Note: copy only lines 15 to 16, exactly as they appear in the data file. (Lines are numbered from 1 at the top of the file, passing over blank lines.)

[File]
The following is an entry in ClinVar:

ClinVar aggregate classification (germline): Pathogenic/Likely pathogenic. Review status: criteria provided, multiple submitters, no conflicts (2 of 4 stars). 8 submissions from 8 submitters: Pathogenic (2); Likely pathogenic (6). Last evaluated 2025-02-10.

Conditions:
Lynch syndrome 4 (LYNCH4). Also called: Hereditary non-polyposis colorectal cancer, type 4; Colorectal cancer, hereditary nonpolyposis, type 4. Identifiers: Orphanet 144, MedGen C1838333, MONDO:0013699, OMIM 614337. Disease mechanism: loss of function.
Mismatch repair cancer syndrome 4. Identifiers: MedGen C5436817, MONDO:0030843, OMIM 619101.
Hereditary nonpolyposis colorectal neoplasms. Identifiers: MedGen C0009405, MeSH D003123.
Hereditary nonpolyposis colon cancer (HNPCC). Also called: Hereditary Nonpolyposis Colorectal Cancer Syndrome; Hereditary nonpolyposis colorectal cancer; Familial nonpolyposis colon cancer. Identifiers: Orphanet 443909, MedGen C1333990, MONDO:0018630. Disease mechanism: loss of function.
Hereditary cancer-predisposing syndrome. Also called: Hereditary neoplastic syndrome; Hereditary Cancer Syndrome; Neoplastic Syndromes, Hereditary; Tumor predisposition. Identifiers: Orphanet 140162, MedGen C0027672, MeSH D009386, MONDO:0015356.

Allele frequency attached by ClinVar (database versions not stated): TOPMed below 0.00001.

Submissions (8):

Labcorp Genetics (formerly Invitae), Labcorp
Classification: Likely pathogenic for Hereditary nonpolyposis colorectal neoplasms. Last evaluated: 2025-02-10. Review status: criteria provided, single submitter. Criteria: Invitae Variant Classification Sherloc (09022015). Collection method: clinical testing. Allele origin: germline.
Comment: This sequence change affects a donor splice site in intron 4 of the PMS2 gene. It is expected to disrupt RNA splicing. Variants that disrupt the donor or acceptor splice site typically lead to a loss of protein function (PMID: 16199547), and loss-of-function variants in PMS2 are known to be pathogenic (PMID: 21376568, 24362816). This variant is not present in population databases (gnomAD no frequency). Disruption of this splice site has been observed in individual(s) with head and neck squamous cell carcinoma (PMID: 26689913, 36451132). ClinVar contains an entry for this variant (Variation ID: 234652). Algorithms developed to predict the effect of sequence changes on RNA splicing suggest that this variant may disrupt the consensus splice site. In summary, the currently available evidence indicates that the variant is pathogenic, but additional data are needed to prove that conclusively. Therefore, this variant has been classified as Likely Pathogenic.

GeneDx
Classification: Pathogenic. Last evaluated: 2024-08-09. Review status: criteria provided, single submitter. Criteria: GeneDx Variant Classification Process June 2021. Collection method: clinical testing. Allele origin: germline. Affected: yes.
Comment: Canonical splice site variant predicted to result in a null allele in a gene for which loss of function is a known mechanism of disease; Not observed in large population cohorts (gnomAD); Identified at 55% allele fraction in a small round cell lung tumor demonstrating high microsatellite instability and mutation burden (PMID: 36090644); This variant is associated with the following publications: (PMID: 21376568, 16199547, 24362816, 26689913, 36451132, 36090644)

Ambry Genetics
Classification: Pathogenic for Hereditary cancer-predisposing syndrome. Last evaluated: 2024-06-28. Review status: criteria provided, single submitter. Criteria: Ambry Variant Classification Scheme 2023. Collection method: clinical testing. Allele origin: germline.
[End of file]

Classification: Pathogenic. Last evaluated: 2024-08-09. Review status: criteria provided, single submitter. Criteria: GeneDx Variant Classification Process June 2021. Collection method: clinical testing. Allele origin: germline. Affected: yes.
Comment: Canonical splice site variant predicted to result in a null allele in a gene for which loss of function is a known mechanism of disease; Not observed in large population cohorts (gnomAD); Identified at 55% allele fraction in a small round cell lung tumor demonstrating high microsatellite instability and mutation burden (PMID: 36090644); This variant is associated with the following publications: (PMID: 21376568, 16199547, 24362816, 26689913, 36451132, 36090644)